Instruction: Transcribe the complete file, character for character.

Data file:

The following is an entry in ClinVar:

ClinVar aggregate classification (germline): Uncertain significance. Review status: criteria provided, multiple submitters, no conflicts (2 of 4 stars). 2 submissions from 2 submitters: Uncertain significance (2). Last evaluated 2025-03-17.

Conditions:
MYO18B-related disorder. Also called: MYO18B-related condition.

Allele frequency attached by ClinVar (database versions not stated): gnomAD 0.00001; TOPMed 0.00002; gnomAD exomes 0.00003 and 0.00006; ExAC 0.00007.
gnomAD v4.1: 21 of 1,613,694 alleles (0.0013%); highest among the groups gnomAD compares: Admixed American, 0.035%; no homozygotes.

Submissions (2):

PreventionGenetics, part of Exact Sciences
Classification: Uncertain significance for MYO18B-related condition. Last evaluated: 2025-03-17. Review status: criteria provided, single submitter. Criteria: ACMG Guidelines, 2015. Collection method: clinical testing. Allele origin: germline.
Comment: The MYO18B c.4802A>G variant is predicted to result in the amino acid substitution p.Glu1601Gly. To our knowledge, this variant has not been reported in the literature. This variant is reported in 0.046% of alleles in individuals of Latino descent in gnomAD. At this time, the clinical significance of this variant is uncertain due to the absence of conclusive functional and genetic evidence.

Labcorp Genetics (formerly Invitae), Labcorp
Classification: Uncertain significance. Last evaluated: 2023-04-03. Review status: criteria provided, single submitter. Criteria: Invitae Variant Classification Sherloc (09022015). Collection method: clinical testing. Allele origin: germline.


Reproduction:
The following is an entry in ClinVar:

ClinVar aggregate classification (germline): Uncertain significance. Review status: criteria provided, multiple submitters, no conflicts (2 of 4 stars). 2 submissions from 2 submitters: Uncertain significance (2). Last evaluated 2025-03-17.

Conditions:
MYO18B-related disorder. Also called: MYO18B-related condition.

Allele frequency attached by ClinVar (database versions not stated): gnomAD 0.00001; TOPMed 0.00002; gnomAD exomes 0.00003 and 0.00006; ExAC 0.00007.
gnomAD v4.1: 21 of 1,613,694 alleles (0.0013%); highest among the groups gnomAD compares: Admixed American, 0.035%; no homozygotes.

Submissions (2):

PreventionGenetics, part of Exact Sciences
Classification: Uncertain significance for MYO18B-related condition. Last evaluated: 2025-03-17. Review status: criteria provided, single submitter. Criteria: ACMG Guidelines, 2015. Collection method: clinical testing. Allele origin: germline.
Comment: The MYO18B c.4802A>G variant is predicted to result in the amino acid substitution p.Glu1601Gly. To our knowledge, this variant has not been reported in the literature. This variant is reported in 0.046% of alleles in individuals of Latino descent in gnomAD. At this time, the clinical significance of this variant is uncertain due to the absence of conclusive functional and genetic evidence.

Labcorp Genetics (formerly Invitae), Labcorp
Classification: Uncertain significance. Last evaluated: 2023-04-03. Review status: criteria provided, single submitter. Criteria: Invitae Variant Classification Sherloc (09022015). Collection method: clinical testing. Allele origin: germline.